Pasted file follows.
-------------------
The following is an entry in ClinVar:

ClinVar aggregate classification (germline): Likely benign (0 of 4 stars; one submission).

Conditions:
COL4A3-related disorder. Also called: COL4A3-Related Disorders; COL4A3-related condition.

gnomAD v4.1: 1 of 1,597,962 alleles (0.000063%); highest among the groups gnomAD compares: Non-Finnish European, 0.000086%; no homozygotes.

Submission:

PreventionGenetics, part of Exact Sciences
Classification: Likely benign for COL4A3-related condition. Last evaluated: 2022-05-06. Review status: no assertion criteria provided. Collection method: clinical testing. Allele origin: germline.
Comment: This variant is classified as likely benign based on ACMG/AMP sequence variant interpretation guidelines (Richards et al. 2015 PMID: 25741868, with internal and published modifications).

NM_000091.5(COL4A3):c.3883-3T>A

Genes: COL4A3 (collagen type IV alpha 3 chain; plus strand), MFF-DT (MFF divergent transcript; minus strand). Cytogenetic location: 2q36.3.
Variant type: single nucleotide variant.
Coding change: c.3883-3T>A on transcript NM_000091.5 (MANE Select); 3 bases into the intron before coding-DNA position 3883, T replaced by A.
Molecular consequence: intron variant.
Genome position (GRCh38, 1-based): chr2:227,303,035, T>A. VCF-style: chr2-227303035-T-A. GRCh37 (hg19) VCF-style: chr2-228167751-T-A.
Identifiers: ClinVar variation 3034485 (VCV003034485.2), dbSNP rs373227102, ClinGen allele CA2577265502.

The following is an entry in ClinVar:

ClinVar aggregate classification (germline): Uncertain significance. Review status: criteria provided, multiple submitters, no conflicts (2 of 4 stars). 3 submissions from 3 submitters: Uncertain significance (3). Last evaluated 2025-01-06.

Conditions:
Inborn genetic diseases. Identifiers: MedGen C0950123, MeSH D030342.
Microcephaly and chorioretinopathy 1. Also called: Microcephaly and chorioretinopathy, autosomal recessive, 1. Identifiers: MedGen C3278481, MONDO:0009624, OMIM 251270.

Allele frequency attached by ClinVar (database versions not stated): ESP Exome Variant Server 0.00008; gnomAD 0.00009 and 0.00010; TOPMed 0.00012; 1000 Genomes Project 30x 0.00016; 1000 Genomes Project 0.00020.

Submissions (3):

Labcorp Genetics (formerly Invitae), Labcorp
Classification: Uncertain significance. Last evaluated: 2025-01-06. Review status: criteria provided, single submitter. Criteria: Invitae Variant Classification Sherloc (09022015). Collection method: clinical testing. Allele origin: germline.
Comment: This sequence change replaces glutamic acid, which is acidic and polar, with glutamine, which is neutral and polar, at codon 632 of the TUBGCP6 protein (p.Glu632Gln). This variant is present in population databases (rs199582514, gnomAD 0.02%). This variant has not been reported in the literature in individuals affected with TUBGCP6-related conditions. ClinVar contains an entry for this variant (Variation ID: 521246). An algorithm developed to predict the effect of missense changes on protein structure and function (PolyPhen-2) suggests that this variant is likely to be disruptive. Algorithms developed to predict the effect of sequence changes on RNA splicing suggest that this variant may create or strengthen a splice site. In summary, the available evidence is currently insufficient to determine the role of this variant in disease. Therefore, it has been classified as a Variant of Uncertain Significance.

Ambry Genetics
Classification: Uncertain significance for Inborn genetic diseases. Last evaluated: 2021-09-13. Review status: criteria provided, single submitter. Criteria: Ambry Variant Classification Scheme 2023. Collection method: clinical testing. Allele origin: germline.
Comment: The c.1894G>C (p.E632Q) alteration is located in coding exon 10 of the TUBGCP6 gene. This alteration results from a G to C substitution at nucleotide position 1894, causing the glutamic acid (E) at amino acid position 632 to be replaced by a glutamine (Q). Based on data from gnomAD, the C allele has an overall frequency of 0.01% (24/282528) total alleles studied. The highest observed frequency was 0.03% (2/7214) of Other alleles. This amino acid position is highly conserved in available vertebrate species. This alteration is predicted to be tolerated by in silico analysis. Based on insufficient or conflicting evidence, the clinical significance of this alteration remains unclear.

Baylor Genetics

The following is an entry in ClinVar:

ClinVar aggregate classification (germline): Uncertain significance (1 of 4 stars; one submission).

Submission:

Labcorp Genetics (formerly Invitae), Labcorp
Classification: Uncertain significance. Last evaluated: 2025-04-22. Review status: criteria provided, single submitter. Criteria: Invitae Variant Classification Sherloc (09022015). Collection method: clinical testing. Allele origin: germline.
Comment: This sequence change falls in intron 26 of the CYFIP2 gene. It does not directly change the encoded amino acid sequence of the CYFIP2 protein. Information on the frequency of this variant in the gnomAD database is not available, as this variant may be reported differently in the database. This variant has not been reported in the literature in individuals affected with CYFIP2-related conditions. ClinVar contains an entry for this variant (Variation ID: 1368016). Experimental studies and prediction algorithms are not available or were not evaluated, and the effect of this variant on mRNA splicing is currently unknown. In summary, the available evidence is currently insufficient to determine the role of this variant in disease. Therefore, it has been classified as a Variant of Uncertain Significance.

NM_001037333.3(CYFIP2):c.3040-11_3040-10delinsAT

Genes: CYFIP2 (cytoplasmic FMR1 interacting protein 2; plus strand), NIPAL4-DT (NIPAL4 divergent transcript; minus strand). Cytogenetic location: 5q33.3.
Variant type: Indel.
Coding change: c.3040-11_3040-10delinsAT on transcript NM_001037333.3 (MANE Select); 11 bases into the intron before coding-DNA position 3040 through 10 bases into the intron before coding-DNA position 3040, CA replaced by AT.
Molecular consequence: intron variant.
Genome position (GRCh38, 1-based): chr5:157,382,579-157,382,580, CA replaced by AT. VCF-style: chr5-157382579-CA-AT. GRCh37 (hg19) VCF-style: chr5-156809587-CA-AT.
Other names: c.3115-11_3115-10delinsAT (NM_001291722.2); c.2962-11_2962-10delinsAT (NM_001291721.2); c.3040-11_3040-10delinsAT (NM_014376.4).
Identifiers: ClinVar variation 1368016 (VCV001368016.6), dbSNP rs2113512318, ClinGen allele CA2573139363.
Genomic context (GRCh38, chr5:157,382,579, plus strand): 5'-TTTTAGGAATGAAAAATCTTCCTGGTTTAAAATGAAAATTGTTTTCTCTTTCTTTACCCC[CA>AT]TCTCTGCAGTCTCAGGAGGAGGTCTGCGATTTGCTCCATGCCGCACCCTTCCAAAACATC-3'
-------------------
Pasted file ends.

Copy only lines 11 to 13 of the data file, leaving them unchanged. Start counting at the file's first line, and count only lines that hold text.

Genes: COL4A3 (collagen type IV alpha 3 chain; plus strand), MFF-DT (MFF divergent transcript; minus strand). Cytogenetic location: 2q36.3.
Variant type: single nucleotide variant.
Coding change: c.3883-3T>A on transcript NM_000091.5 (MANE Select); 3 bases into the intron before coding-DNA position 3883, T replaced by A.